The latest motion in Ezekiel Elliott and the NFL Players Association’s legal battle with the NFL has been decided. A three-judge panel for the 5th U.S. Circuit Court of Appeals in New Orleans sided with the NFL and granted a stay for the injunction that was delaying Elliott’s six-game suspension.
The court’s decision also ordered the district court that issued the injunction to drop Elliott’s case entirely. The NFLPA asked the court to recall that mandate, and the court denied that motion on Tuesday.
The NFLPA filed a new motion on Monday for an emergency temporary restraining order with a New York federal court, according to ESPN’s Josina Anderson. If granted, Elliott’s suspension will be delayed once again.
The court sided with the NFL in a split decision because it determined that the district court that issued the stay did not have subject matter jurisdiction. The appellate court also ordered the district court to dismiss the case filed by Elliott’s representatives, NFL Network’s Tom Pelissero said.
After the decision was announced, the NFL said that Elliott would serve his suspension “immediately” and could return to the Cowboys on Friday, Nov. 24, according to Ian Rapoport. Elliott was handed the suspension after a year-long investigation into domestic violence allegations made against him in July 2016.
On Thursday, Elliott’s legal team said they were still deciding on the next step.
“We are currently exploring all of our legal options and will make a decision as to what is the best course of action in the next few days,” Elliott’s lawyer Frank Salzano said, via Rapoport. The NFLPA also released a statement saying it was “considering all options.” The statement also said, “The appellate court decision focuses on the jurisdictional issues. The failures of due process by the NFL articulated in the district court's decision were not addressed.”
On Friday, the NFLPA said it will ask for an en banc hearing, which would put the case before all of the circuit court’s judges instead of a three-judge panel. The players’ association also filed a motion for a temporary restraining order with the district court in New York that heard Tom Brady’s Deflategate case.
The Cowboys have a bye in Week 6, giving them more time to fight this latest decision in court.
Goodell issued the six-game suspension, the baseline for a first-time domestic violence offender under the personal conduct policy, at the conclusion of the league’s investigation.
Elliott was asked about the pending motion after the Cowboys’ loss to the Packers on Sunday. He declined to comment.
What’s happened so far?
After NFL commissioner Roger Goodell announced the six-game suspension in August, Elliott’s camp appealed to the league. The appeal was centered around concerns about the credibility of Elliott’s accuser. Goodell appointed an arbitrator, Harold Henderson, to hear the appeal. Before Henderson reached a decision — but after he heard the appeal — the NFLPA, expecting the worst, filed a lawsuit against the league in a federal court in Texas.
The NFLPA was right to expect an unfavorable outcome. Henderson upheld Elliott’s suspension, and Elliott’s representatives petitioned Judge Amos Mazzant in the Eastern District Court of Texas for an emergency injunction that would lift Elliott’s suspension until a decision was reached on the court case. Mazzant ruled in favor of the NFLPA, saying in his decision that the NFL did not give Elliott a “fundamentally fair hearing.” That allowed Elliott to continue playing.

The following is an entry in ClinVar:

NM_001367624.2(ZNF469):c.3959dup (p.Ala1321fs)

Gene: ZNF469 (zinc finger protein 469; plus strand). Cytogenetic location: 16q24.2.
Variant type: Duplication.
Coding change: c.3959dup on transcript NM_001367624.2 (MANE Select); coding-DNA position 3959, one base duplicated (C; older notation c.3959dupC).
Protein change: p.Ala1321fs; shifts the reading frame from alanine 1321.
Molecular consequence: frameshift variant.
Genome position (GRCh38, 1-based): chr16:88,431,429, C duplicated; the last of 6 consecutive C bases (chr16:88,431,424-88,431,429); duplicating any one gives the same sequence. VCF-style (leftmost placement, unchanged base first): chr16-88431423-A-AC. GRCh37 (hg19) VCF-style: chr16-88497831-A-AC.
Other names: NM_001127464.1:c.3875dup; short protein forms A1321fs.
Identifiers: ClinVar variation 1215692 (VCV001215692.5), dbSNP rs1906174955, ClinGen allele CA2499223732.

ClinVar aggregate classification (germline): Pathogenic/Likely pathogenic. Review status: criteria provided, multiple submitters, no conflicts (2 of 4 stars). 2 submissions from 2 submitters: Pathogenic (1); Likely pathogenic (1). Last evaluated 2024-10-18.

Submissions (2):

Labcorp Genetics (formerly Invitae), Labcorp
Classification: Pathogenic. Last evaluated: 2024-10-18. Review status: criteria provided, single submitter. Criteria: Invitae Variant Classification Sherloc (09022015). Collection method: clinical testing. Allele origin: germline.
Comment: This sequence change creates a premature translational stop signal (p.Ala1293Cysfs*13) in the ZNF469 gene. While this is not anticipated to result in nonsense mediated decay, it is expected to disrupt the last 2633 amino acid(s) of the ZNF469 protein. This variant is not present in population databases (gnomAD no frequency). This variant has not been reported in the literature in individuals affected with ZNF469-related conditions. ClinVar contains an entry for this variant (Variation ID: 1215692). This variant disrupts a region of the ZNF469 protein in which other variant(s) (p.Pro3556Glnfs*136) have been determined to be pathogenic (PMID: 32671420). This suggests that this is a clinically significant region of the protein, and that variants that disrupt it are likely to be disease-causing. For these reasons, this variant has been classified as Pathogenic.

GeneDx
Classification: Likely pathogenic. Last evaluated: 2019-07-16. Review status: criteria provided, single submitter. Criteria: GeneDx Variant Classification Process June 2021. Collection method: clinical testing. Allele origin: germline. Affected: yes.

The league has been unwilling to live with that decision. The NFL appealed to Mazzant with an emergency motion for a stay of the injunction. Mazzant is the one who issued the decision on the injunction, and it would be unusual for a judge to overturn his own ruling. So the league also took its motion to the 5th Circuit appellate court as a backup plan, claiming Mazzant lacked jurisdiction.
Mazzant did, in fact, deny the league’s emergency motion. A hearing was held on Monday, Oct. 2 in New Orleans before a three-judge panel, which granted the league’s motion.
What does this mean for Elliott?
He may have to serve his suspension, effective immediately, depending on the outcome to the NFLPA’s rehearing motion.
The NFLPA could also file a motion for a temporary restraining order and preliminary injunction in the U.S. District Court for the Southern District of New York, according to sports and gaming attorney Daniel Wallach.
It will likely raise questions about the league’s standard of credible evidence and whether the commissioner applied it fairly when evaluating Elliott’s case.
That’s the question both the NFLPA and the NFL are seeking to have answered through the federal courts. It’s not a question of what Elliott did or did not do. It’s a labor law issue surrounding Goodell’s power over player discipline and whether or not he is wielding it in a way that is consistent with the personal conduct policy and the current collective bargaining agreement.
What does this mean for the NFL?
It’s a big win for Goodell and the league. The initial decision from Mazzant challenged Goodell’s authority, and the outcome of this case could have a sweeping impact on player discipline in the future.
What happens next?
Elliott’s side has filed for a temporary restraining order in New York federal court. If that’s granted, it will be in effect for 14 days. It’s possible that they could get another injunction before the Cowboys return from the bye in Week 7, but this is the same court that determined Goodell had the authority to suspend Tom Brady.
We’re probably in for more appeals, more bickering, and probably several months of this back and forth in federal court between the NFL and the NFLPA, on Elliott’s behalf.